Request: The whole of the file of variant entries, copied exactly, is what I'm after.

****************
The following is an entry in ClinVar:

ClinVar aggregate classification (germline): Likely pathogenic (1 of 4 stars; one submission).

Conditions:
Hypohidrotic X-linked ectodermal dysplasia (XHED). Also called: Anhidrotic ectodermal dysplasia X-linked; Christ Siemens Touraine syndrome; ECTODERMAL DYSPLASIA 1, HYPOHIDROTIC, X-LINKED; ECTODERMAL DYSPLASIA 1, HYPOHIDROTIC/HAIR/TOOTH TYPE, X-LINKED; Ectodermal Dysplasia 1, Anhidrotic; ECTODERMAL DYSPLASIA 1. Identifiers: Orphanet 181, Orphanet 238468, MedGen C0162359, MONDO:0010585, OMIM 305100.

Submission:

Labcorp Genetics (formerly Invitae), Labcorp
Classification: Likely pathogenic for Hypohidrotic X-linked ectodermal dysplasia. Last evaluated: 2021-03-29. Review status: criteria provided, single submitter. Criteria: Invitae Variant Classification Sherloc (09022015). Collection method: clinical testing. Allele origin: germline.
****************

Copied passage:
The following is an entry in ClinVar:

ClinVar aggregate classification (germline): Likely pathogenic (1 of 4 stars; one submission).

Conditions:
Hypohidrotic X-linked ectodermal dysplasia (XHED). Also called: Anhidrotic ectodermal dysplasia X-linked; Christ Siemens Touraine syndrome; ECTODERMAL DYSPLASIA 1, HYPOHIDROTIC, X-LINKED; ECTODERMAL DYSPLASIA 1, HYPOHIDROTIC/HAIR/TOOTH TYPE, X-LINKED; Ectodermal Dysplasia 1, Anhidrotic; ECTODERMAL DYSPLASIA 1. Identifiers: Orphanet 181, Orphanet 238468, MedGen C0162359, MONDO:0010585, OMIM 305100.

Submission:

Labcorp Genetics (formerly Invitae), Labcorp
Classification: Likely pathogenic for Hypohidrotic X-linked ectodermal dysplasia. Last evaluated: 2021-03-29. Review status: criteria provided, single submitter. Criteria: Invitae Variant Classification Sherloc (09022015). Collection method: clinical testing. Allele origin: germline.